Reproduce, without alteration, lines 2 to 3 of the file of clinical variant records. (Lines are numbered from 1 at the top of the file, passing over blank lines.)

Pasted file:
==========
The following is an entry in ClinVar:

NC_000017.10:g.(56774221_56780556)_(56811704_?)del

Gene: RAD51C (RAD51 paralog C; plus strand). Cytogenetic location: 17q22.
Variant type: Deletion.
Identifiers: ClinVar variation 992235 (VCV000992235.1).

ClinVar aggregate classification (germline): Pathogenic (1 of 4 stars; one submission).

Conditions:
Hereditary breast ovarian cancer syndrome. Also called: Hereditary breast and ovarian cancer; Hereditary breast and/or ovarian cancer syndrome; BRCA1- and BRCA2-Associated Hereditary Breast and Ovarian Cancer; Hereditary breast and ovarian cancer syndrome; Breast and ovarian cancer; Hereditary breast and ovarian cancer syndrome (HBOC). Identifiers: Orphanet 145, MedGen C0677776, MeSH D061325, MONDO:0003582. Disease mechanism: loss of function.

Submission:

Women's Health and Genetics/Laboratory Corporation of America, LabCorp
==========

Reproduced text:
NC_000017.10:g.(56774221_56780556)_(56811704_?)del

Gene: RAD51C (RAD51 paralog C; plus strand). Cytogenetic location: 17q22.